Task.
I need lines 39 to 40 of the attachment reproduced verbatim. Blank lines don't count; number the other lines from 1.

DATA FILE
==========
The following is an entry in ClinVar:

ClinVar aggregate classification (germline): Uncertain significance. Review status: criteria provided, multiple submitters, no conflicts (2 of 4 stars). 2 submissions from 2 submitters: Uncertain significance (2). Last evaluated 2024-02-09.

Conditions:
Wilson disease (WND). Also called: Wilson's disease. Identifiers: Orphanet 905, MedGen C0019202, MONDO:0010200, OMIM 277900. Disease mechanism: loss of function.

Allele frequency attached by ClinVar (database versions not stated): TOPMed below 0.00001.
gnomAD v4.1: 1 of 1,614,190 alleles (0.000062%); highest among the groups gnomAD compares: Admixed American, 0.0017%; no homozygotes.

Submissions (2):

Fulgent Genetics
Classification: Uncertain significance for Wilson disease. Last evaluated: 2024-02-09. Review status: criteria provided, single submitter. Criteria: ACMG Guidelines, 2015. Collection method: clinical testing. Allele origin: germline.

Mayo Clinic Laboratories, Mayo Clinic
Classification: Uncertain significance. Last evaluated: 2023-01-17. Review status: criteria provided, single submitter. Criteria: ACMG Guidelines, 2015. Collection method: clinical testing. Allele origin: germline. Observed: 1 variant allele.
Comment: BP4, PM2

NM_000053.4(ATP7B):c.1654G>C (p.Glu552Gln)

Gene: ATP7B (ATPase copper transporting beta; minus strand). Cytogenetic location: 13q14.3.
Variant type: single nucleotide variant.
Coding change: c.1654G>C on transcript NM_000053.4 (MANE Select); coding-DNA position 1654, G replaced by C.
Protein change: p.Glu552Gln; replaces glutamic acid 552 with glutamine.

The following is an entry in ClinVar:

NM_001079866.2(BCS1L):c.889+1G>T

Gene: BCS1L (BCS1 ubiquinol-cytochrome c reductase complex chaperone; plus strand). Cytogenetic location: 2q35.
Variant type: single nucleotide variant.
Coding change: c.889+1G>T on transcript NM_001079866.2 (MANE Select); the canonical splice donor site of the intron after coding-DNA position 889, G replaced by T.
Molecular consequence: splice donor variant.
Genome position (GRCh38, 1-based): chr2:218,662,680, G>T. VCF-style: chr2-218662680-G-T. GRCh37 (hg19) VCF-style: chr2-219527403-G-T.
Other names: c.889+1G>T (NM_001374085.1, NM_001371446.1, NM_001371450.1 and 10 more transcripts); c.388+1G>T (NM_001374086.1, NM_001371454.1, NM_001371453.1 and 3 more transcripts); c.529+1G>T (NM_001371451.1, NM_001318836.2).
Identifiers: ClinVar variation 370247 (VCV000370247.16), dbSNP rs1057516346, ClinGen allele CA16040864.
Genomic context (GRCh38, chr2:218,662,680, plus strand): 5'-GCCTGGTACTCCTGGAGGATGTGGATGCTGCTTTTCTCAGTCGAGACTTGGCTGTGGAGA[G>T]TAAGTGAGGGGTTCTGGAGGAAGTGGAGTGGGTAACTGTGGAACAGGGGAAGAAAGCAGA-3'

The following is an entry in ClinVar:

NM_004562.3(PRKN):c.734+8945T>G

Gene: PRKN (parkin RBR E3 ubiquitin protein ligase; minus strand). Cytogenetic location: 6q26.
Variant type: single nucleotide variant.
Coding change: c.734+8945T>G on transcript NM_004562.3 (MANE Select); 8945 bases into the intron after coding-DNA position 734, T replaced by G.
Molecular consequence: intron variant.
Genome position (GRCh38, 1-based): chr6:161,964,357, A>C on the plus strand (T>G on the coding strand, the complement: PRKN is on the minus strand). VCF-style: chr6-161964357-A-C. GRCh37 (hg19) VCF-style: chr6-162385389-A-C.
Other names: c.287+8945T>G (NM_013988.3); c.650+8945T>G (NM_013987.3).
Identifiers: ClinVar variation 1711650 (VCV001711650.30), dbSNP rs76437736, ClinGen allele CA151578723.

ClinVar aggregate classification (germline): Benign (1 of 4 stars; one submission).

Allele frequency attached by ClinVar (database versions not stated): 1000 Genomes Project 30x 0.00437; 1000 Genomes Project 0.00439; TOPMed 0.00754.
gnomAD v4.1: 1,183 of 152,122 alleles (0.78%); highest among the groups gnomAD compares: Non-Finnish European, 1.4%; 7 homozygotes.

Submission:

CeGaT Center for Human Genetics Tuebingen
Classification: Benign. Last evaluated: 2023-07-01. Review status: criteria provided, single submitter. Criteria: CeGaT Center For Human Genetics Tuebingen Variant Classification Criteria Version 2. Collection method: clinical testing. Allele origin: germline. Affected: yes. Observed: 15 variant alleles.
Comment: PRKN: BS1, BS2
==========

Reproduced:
gnomAD v4.1: 1,183 of 152,122 alleles (0.78%); highest among the groups gnomAD compares: Non-Finnish European, 1.4%; 7 homozygotes.

Submission: